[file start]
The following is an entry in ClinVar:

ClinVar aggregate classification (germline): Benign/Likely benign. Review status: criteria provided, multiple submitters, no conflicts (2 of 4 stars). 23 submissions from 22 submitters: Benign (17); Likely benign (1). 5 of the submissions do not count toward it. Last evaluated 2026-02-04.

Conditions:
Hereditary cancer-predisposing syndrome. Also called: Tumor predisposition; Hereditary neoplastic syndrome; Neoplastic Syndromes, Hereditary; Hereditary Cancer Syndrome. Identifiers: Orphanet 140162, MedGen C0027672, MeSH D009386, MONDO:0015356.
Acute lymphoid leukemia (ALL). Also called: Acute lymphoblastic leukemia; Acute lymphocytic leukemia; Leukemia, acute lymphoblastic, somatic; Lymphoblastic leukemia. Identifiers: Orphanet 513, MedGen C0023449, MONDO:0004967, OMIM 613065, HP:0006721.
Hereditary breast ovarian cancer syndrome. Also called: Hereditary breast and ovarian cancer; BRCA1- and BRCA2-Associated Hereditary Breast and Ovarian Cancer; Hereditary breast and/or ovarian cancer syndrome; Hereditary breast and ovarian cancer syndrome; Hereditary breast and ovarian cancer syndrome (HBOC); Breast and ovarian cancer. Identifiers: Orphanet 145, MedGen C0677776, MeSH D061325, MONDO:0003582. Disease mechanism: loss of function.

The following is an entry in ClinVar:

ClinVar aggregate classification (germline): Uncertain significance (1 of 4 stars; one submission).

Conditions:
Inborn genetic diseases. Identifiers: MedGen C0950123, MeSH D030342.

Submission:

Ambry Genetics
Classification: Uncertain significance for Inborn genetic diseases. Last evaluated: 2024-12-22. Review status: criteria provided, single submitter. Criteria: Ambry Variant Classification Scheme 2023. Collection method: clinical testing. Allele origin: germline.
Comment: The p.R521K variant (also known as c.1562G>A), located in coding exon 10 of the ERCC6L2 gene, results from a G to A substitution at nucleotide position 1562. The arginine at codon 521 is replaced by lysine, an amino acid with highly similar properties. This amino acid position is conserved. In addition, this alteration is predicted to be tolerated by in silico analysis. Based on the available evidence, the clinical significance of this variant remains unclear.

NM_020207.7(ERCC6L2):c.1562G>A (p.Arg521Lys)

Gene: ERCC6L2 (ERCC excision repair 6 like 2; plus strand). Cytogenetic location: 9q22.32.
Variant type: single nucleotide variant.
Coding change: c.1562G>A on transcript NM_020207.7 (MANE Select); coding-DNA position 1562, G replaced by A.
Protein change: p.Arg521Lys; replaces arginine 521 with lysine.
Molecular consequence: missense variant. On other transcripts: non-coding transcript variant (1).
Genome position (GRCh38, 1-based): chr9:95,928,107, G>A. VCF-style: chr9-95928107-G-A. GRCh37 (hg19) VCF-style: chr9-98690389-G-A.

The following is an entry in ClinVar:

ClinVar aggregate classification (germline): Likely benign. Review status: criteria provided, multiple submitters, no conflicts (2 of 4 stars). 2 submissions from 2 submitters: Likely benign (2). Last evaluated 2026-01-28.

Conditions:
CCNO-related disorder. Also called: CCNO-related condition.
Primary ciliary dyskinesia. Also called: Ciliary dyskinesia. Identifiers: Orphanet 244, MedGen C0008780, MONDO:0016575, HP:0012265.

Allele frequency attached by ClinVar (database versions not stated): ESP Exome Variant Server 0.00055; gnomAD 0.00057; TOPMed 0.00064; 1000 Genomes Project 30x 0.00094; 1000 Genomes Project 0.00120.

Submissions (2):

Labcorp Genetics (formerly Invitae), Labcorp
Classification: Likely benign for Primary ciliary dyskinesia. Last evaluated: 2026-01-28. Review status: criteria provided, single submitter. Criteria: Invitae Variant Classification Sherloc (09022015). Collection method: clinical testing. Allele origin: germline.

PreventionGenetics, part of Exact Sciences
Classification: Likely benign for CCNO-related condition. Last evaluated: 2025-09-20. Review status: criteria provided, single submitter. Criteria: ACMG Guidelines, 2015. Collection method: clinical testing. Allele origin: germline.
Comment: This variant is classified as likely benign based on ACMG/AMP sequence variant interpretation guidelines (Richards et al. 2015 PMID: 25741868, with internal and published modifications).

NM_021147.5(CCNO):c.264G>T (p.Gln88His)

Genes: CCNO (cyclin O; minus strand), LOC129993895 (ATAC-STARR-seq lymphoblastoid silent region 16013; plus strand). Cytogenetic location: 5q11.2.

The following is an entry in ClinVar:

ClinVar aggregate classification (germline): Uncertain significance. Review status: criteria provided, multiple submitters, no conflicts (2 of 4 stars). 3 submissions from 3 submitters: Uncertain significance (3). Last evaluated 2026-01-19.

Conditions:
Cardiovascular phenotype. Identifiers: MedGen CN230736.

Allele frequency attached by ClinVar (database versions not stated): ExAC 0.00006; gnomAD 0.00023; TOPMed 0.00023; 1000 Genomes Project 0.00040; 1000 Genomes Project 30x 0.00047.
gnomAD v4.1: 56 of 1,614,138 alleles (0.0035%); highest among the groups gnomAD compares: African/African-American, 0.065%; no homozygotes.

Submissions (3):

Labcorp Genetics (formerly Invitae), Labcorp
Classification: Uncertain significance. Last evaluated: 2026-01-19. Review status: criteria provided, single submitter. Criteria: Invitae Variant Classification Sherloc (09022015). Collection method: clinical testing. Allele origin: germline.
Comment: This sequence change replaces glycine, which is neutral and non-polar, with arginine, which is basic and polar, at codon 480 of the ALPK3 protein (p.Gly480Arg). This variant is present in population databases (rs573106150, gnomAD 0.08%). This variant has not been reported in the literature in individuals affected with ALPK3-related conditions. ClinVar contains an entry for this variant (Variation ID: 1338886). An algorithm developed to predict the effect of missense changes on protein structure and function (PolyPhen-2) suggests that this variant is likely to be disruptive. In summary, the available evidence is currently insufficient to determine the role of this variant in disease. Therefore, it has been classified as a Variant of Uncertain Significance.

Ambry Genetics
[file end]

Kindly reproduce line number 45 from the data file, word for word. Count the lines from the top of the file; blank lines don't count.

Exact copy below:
Comment: This sequence change replaces glycine, which is neutral and non-polar, with arginine, which is basic and polar, at codon 480 of the ALPK3 protein (p.Gly480Arg). This variant is present in population databases (rs573106150, gnomAD 0.08%). This variant has not been reported in the literature in individuals affected with ALPK3-related conditions. ClinVar contains an entry for this variant (Variation ID: 1338886). An algorithm developed to predict the effect of missense changes on protein structure and function (PolyPhen-2) suggests that this variant is likely to be disruptive. In summary, the available evidence is currently insufficient to determine the role of this variant in disease. Therefore, it has been classified as a Variant of Uncertain Significance.